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Working hard until the cows come home
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For Chris Wallace, manager of Bricton Farms in Social Circle, the workday begins at 7 a.m. by serving breakfast to more than 300 purebred, registered Black Angus cows, calves and bulls. After that, Wallace and three other workers stay busy, sometimes until well into the night, caring for approximately 1,000 acres of farmland occupied by cattle and hay.

Wallace graduated from Auburn University in 1994 with a degree in animal and dairy sciences and has been pursuing his love of cattle-raising ever since. Bricton Farms, which is owned by C.L. and Joyce Cook, has been managed by Wallace for ten years now.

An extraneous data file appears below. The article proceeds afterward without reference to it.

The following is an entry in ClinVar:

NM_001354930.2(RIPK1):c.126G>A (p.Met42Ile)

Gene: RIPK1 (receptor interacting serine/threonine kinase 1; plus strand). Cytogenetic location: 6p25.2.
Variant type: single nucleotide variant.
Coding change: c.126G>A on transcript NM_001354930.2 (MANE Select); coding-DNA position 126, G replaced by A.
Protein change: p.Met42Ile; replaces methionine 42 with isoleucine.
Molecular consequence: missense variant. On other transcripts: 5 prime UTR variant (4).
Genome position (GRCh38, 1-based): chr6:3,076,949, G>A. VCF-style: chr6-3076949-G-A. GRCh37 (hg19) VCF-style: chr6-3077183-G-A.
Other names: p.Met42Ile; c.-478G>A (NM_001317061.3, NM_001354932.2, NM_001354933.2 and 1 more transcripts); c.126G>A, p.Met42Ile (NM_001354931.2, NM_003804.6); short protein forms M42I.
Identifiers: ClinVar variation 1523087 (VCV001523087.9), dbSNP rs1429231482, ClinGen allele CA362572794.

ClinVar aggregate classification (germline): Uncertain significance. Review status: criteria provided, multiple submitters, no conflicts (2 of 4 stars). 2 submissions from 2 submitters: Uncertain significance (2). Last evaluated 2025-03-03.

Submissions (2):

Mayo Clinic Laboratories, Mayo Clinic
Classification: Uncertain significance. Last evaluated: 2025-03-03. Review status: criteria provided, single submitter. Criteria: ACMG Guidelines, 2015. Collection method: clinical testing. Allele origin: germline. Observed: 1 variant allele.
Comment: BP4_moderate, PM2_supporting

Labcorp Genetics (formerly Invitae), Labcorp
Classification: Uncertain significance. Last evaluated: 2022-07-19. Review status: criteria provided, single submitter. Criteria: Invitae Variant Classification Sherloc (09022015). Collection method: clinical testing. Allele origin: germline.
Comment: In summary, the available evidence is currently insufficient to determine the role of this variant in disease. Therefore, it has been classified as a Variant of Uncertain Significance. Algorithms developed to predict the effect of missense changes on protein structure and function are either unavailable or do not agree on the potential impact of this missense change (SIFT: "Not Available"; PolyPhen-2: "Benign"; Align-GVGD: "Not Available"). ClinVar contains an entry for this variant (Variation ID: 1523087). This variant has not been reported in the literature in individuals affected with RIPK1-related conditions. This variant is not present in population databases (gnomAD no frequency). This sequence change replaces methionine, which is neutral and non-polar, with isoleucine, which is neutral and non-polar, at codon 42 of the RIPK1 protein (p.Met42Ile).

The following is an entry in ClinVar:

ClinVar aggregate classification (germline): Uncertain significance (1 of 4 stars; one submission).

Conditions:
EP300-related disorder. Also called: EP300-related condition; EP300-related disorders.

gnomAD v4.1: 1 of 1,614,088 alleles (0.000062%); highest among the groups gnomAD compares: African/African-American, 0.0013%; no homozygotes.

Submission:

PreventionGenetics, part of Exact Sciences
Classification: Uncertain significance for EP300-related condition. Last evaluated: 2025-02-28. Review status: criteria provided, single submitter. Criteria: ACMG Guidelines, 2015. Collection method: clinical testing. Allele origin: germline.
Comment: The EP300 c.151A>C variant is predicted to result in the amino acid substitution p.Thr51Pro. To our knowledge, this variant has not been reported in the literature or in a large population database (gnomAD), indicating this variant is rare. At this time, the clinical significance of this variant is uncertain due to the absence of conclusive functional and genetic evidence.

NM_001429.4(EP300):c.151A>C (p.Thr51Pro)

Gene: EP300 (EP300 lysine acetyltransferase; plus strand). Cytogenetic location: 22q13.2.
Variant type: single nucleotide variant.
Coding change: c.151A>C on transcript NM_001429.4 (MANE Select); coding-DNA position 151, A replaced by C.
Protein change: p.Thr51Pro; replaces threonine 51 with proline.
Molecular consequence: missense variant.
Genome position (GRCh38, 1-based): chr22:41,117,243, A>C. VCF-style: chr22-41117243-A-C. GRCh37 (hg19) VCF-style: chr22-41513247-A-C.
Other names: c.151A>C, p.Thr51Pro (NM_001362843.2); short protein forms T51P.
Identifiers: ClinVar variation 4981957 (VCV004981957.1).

"I've had commercial cows growing up all my life," Wallace said. "It's all I've been interested in really."

Managing Bricton Farms is a full-time, year-round job for Wallace. In January and April the farm hosts a bull and cow sale, which means putting in extra time to prepare the sale building for holding guests and the sale ring for showing off cattle. From September until the next April, the farm cows birth calves, which means putting in extra time to monitor the births no matter what time of day or night.

Besides taking care of more than 300 cattle, Wallace and his crew grow and cut their own hay, with a good deal of help from Bricton Farms' owner, C.L. Cook. This year alone, the farm has grown, cut and stored approximately 1,800 bales of hay.

It's no easy job managing a cattle farm, but Wallace, who chose that career path years ago, loves it.

"If you're going to do it, you have to love it," he said. "In all hours."